Starting life as the GAL.60 Universal, the last aircraft to be designed by General Aircraft, it was a heavy-lift military transport aircraft which ultimately became the Blackburn Beverley. In its civil guise, the Universal was designed (based on advertising material published in 1952) for ‘the carriage of six motor cars, plus five motor cycles and up to 42 passengers’.
On 1st January 1949, General Aircraft was absorbed into Blackburn and General Aircraft Ltd and work already in hand at Feltham was completed at Feltham, West London before being transported by road to Brough, East Yorkshire.
The GAL60 Universal was by no means a pretty aircraft and many craftsmen at the Brough factory doubted if it would ever leave the ground yet the prototype (WF320/G-AMUX) first flew at Brough on 20th June 1950. It was a ‘box-like’ fuselage with a large tail boom with a large rudder and fin on each side. Access to the load bay was via rear opening doors and a hand-powered hydraulic ramp.
It was the surprise of SBAC Farnborough Air Show in 1950 where its vast bulk left the ground with ease and then performed a slow flypast and very short landing. What stole the show however was when it reversed back down the runway to the amazement of the assembled industry observers and spectators.
Sadly however, further cargo trials were disappointing with cumbersome ground handling difficulties being the main drawback and what proved an excellent aircraft in the air had little merit whilst on the ground.
A change of government, which saw Winston Churchill re-elected as Prime Minister in 1951, provided Blackburn with the funding for a 2nd prototype and the Design Team set about a full reconfiguration of the aircraft. What emerged was the GAL.65 which featured a modified tail boom to become a passenger carrying area whilst clamshell doors replaced the previous door and ramp arrangement. The original Bristol Hercules engines were also uprated to 4 x Bristol Centaurus units with automatic reverse-pitch propellers.
So positive was the Air Ministry reaction to the new design changes that they actually ordered an intial batch of 20 aircraft in late 1952, despite the 2nd prototype GAL.65 (WZ889) not flying until 14th June 1953.
In keeping with the usual convention of naming large military aircraft after towns and cities, the name ‘Beverley’ was selected following a competition held within the workforce at Brough. This was not really surprising as it was also the name of the county town of the East Riding of Yorkshire.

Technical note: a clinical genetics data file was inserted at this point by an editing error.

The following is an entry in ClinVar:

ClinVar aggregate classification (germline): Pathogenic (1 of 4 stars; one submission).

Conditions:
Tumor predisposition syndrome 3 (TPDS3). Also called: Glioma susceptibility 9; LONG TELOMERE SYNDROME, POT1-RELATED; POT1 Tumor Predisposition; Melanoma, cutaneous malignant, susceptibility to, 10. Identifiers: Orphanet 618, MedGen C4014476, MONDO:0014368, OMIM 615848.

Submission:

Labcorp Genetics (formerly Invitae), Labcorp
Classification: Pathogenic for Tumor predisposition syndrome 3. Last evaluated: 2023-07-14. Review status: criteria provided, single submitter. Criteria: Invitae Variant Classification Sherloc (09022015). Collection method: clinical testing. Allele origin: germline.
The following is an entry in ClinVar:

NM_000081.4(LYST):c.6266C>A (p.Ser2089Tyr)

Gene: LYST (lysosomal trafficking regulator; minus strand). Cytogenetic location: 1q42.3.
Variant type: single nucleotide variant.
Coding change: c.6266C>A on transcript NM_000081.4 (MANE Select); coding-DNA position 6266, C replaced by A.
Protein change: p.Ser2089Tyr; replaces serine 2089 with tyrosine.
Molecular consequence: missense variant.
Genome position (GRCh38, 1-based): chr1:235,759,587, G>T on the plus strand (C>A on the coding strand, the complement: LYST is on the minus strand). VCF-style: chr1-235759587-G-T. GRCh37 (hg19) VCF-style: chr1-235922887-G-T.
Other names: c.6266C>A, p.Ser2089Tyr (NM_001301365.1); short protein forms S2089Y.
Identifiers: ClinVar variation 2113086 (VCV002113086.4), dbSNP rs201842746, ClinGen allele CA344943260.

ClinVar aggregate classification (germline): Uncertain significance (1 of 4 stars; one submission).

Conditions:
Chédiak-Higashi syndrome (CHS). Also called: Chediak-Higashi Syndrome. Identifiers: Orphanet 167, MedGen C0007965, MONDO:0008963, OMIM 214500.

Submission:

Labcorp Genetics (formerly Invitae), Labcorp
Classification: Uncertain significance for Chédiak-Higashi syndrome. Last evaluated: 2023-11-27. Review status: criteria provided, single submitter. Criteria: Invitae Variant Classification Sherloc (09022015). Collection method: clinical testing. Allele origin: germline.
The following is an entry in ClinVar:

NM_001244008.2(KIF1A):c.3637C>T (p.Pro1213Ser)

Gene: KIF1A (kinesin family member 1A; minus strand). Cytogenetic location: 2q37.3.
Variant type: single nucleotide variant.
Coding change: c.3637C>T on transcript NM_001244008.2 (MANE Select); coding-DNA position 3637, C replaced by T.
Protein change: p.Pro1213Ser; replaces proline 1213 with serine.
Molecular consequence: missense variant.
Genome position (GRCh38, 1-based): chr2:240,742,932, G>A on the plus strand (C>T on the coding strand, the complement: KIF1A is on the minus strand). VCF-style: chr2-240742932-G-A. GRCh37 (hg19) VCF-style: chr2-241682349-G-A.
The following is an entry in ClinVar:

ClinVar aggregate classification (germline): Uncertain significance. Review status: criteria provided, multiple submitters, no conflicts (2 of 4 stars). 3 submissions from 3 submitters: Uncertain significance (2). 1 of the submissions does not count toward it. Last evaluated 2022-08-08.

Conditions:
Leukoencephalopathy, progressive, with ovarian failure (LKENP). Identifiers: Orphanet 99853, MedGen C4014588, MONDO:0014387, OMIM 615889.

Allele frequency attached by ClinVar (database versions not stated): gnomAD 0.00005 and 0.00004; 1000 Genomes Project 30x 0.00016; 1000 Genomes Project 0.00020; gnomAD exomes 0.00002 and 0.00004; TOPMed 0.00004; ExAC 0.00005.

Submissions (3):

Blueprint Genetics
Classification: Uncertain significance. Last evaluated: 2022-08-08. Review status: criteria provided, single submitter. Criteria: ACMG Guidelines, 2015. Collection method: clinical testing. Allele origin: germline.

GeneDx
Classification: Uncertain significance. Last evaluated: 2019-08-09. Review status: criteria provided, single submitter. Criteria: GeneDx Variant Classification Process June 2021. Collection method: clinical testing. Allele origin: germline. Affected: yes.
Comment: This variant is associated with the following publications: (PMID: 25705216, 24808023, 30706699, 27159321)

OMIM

The first production Beverley (XB259) flew on 29th January 1955 and in all 47 aircraft were constructed (inc. the two prototypes).
The Beverley entered RAF service on 29th January 1955 with the first operation aircraft arriving at RAF Abingdon in March 1956. The longest serving Beverley's were those posted to the Far East such as RAF Seletar in Singapore who continued using the aircraft as late as 1967.
|GAL.60 Mk.1 Universal Freighter||General Aircraft designation for first prototype|
|GAL.65 Mk.2 Universal Freighter||Designation for 2nd prototype (B-100)|
Beverley C Mk.1
|Production aircraft for RAF (B-101)|
|Project: Enlarged capacity with more round fuselage and Rolls-Royce Tyne engines.|
|Project: Development of B-101 based on B-107 upgrades but with doors in the nose for cargo and with rear doors modified for dropping paratroopers.|
|Powerplant||2 × Rolls-Royce RB168-1A Spey Engines|
|Wingspan||44 ft 0 ins (13.41 mts)|
|Weight||Takeoff: 30,000 lbs (14,000 kg) Loaded: 62,000 lb (28,000 kg)|
|Capacity||2 crew (Pilot and Observer)|
|Length||63 ft 5 in (19.33 m)|
|Max speed||667 mph (580 kn) at 20,000 ft (6,000 m)|
|Range||2,300 miles (2,000 nm, 3,700 km)|
Fort Paull, Battery Road, Paull nr Hull, Yorkshire, UK
BAE Systems Heritage (Brough) via: email@example.com